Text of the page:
This Body Shape Can Raise Women's Heart Attack Risk
Excess belly weight -- a so-called apple shape -- raises a woman's risk for heart attack even more than overall obesity, researchers report.
While obesity raises heart attack risk in both sexes, women with bigger waists and waist-to-hip ratios have greater odds for a heart attack than men who have a similar apple-shaped body, a large British study finds.
"Our findings show that looking at how fat tissue is distributed in the body -- especially in women -- can give us more insight into the risk of heart attack than general measures of obesity, such as body mass index," said lead researcher Sanne Peters. Body mass index (BMI) is a commonly used measurement based on height and weight.
Having a pear-shaped body -- a smaller waist with excess weight mostly around the hips -- isn't thought to raise heart attack risk to the same degree.
Currently, no medical treatment focuses on excess belly fat, said Peters, a research fellow in epidemiology at the University of Oxford's George Institute for Global Health.
However, "more intensive screening for the risk of cardiovascular disease and diabetes among those with an apple shape might help to prevent heart disease, especially in women," Peters said.
According to the World Health Organization, 40 percent of women worldwide are overweight and 15 percent are obese.
Obesity increases the risk for heart attack, the leading cause of death worldwide, the researchers noted. Obesity also raises your odds for stroke, high blood pressure, diabetes and some cancers.
For the new study, Peters and colleagues collected data on nearly 500,000 adults in the United Kingdom, aged 40 to 69, and followed them for seven years.
The investigators found that waist-to-hip ratio and waist circumference, respectively, were 15 percent and 7 percent more strongly tied to heart attack risk in women than men.
Also, compared with BMI, waist-to-hip ratio was an 18 percent stronger predictor of heart attack in women and a 6 percent stronger predictor of heart attack in men, the findings showed.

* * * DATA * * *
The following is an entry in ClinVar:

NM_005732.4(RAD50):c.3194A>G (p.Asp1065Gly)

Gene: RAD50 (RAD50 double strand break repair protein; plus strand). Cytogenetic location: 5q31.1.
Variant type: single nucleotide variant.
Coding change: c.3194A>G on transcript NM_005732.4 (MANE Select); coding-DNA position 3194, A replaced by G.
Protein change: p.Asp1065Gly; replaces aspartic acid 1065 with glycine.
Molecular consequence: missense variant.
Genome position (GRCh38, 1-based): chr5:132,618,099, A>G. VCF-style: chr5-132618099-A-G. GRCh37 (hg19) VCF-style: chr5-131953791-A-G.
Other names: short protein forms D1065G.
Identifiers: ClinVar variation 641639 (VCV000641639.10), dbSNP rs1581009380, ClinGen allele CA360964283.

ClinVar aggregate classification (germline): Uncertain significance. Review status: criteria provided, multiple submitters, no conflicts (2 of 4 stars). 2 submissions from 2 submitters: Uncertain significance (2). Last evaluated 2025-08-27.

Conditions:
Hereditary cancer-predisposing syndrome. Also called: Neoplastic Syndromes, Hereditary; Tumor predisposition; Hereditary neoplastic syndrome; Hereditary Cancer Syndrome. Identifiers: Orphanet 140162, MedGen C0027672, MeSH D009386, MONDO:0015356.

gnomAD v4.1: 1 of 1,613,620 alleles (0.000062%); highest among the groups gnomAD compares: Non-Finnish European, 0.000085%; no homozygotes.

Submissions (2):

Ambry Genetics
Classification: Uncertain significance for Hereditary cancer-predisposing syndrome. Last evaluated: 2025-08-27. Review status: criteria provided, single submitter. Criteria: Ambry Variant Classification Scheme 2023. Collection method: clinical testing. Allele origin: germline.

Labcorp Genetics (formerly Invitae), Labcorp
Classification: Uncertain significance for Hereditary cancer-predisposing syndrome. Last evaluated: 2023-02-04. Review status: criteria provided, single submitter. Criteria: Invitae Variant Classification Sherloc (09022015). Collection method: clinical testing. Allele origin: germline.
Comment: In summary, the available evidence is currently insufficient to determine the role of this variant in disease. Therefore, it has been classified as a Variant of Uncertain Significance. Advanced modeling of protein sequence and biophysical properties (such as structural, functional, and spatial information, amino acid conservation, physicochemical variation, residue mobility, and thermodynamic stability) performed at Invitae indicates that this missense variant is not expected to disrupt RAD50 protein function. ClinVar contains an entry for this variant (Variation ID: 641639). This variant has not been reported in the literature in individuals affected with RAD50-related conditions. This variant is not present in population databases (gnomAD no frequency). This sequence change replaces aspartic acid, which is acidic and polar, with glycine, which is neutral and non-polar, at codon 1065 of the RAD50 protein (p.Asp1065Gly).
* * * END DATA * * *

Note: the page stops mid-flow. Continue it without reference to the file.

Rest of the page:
However, the biological factors that contribute to the increased risk for heart attack aren't known, Peters said.
Further research is needed to try to determine the different ways women and men store body fat, and to understand how exactly this is linked to different health risks, she said.
"Knowing exactly how patterns of fat storage influence the risk of obesity-related conditions will yield insights into the biological mechanisms and could inform sex-specific interventions that might halt the obesity epidemic worldwide," Peters said.
One specialist believes women must act quickly to reverse weight gain around the waist in order to reduce the risk of heart disease.
"We have had similar data in the United States that belly fat is a risk marker for heart disease," said Dr. Nieca Goldberg, a spokeswoman for the American Heart Association.
Goldberg said she thinks fat accumulation in the gut is linked with inflammation and insulin resistance. Both can lead to heart disease and heart attacks, she noted.
It's possible that the risk is higher in women than men because women have a higher percentage of body fat, she suggested.
To reduce their risk, women should be conscious of weight gain around the middle, according to Goldberg, who is also director of the NYU Center for Women's Health in New York City.
Her advice for those who find the pounds piling up around the waist: Cut down on sugar, carbohydrates and alcohol, which is largely sugar.
"These are the patients I target for decreases in starches and sugars, and increases in aerobic exercise to help reverse this process," she said.
The report was published online Feb. 28 in the Journal of the American Heart Association.
For more on women and heart attacks, visit the American Heart Association.
SOURCES: Sanne Peters, Ph.D., research fellow, epidemiology, George Institute for Global Health, University of Oxford, U.K.; Nieca Goldberg, M.D., spokeswoman, American Heart Association, and director, NYU Center for Women's Health, New York City, and co-medical director, 92nd Street Y Cardiac Rehabilitation, New York City; Feb. 28, 2018, Journal of the American Heart Association, online
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